Now we are able to better understand which destiny of Germany Bonhoeffer decided to participate in. It was not ‘his own people’, or even solidarity with the Confessing Church that was the main reason for his return to Germany, but the destiny of the Jewish people “the weakest and defenceless brothers of Jesus Christ”28 to whom he refers in his confession of guilt. Without a theological conception of the closeness between Israel and the church, Dietrich Bonhoeffer probably would not have been able to develop this paradoxical form of ‘patriotism’. He affirms in Heritage and Decay that “Western history is by God’s will inextricably bound up with the people of Israel, not just genetically but in an honest, unceasing encounter.”29 Despite the devastating consequences of war, Bonhoeffer during his time in the Tegel prison remained steadfast in his belief in a new future for the West and particularly for Germany. Although incarcerated, he kept himself well informed by reading the newspapers, communicating with prison guards, and letters exchanged with family members - especially with Bethge. There are at least two quotes in the letters where he clearly expresses his belief in the reconstruction of Christian civilization in order to cooperate in this regard: “Our intensive experiences in the most harrowing aspects of war will, if we survive them, presumably provide the necessary experience for a rebuilding of the life of the peoples, internally and externally, that is only possible on the foundation of Christianity” (letter of November, 26, 1943 to E. Bethge).30 “[T]he good things like justice, truth, beauty, all great achievements, need time and steadfastness, ‘memory, or else they degenerate. Anyone who doesn’t have the sense of a past to answer for and a future to plan for is ‘forgetful,’ and I don’t know where to take hold of such persons, challenge them, and bring them to their senses” (letter of February 1, 1944).31 It is interesting to note that this last quote from the letter is then accompanied by the following statement: “It’s a big problem for Christian pastoral care.” This pastoral concern of Bonhoeffer shows the continuity of his academic and pastoral ministry, even after having engaged in the intricate and risky movement of the German resistance.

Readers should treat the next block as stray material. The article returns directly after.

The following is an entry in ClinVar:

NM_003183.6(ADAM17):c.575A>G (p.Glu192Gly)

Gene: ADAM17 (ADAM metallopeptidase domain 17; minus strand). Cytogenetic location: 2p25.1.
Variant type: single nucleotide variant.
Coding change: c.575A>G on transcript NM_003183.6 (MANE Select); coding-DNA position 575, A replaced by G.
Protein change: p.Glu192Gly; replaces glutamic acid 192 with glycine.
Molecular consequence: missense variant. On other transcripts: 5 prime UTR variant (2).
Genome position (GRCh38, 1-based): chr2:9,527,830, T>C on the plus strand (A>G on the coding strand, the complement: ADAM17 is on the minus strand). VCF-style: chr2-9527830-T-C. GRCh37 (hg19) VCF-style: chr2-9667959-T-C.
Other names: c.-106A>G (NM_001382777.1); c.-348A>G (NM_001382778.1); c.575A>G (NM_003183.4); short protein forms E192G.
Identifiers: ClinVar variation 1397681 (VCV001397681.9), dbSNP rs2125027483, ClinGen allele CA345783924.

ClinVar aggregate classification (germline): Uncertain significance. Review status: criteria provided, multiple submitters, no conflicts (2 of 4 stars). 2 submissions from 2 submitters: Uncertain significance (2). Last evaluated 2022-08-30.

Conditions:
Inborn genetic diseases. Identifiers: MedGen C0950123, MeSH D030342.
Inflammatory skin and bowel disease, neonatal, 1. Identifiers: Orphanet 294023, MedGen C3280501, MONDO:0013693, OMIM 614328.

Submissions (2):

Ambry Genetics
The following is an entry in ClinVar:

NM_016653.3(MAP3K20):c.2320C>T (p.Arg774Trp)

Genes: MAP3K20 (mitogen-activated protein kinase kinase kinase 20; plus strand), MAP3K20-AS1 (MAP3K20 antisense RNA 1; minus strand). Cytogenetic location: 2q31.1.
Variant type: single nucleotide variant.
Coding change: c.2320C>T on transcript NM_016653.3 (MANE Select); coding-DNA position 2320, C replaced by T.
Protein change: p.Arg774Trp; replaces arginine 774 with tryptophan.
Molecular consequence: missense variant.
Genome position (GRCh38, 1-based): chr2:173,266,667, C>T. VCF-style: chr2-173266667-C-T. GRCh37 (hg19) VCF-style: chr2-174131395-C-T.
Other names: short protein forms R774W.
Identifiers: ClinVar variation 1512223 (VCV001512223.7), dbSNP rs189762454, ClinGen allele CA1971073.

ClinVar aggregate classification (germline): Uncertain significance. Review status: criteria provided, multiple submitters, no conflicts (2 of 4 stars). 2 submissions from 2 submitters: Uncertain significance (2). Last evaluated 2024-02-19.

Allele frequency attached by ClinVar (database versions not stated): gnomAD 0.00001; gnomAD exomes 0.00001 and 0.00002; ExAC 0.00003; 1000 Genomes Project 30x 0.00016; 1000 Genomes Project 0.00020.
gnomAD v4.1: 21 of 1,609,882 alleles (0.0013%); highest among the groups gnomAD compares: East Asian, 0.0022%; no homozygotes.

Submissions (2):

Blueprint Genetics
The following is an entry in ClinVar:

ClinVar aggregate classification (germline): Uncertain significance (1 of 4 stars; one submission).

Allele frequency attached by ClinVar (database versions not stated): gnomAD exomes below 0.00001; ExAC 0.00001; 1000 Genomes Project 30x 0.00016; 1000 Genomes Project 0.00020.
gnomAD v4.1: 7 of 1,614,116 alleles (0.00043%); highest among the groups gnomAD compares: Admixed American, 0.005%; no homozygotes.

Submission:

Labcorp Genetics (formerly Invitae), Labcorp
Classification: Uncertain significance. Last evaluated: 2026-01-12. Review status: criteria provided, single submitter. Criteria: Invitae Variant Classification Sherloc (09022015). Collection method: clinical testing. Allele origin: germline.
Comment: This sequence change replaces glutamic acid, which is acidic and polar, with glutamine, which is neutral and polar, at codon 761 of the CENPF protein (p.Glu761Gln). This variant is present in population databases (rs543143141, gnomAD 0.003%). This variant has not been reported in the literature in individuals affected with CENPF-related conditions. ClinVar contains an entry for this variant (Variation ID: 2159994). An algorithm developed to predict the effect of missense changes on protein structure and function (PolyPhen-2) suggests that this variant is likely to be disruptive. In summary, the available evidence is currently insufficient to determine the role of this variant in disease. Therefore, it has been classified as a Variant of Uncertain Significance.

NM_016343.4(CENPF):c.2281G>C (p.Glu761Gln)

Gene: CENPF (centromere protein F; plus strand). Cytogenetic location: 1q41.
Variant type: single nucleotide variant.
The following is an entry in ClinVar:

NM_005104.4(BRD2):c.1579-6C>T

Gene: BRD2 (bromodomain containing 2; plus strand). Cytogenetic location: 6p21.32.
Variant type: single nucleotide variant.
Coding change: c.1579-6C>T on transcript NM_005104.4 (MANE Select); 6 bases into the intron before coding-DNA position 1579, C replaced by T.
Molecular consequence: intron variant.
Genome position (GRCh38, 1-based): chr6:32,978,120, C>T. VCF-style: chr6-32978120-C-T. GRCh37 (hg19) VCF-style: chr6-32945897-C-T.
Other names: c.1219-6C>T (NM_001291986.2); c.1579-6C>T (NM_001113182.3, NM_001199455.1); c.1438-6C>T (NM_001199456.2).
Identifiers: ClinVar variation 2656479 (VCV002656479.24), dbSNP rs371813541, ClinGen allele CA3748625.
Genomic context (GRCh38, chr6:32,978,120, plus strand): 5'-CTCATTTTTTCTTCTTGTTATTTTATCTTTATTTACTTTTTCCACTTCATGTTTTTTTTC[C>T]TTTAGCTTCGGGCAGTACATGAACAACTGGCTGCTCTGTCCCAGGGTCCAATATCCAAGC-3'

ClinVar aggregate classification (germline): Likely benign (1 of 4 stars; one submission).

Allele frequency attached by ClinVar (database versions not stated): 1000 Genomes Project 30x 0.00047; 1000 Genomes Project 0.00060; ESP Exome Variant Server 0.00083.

Bonhoeffer makes at least eight references in his prison letters to the period of illegal theological education of the Confessing Church of which he was the director, in regions in Pomerania – which included Finkenwalde, Schlönwitz and Sigurdshof. There are direct and sometimes indirect references to Finkenwalde, or sometimes in Latin about the way of life and the life together of that period – vitas communis or the content of the theological study – nova vita new life (he even quotes Finkenwalde twice when facing the possibility of dying; he draws up a Testament, and describes the objects he would like to leave, amongst others, a Bible and a picture of the Apostolos (by Albrecht Dürer) for Bethge and his fiancée, Maria von Wedemeier.32 For five years (from autumn 1935 to 15 March, 1940) Bonhoeffer prepared/instructed ten separate groups of students from various locations that he eventually used for theological training.

Motivated mainly by Karl Barth and Barmen’s theological statement, Dietrich committed himself during the Church Struggle (Kirchenkampf) to create a new form of Christianity, which stood against the Nazi hegemony. In a context where culture in general (press, radio, cinema, education, economics, and the armed forces) gave in to Nazi pressures, Barth, when commenting on the Barmen Declaration, stated that “the State cannot appropriate man in his entirety, you may not want to define the form and message of the church. If we recognize that, we must also confess it.”33

Craig Slane describes Bonhoeffer’s effort to train seminarians in the midst of all this culture of a new paganism as follows: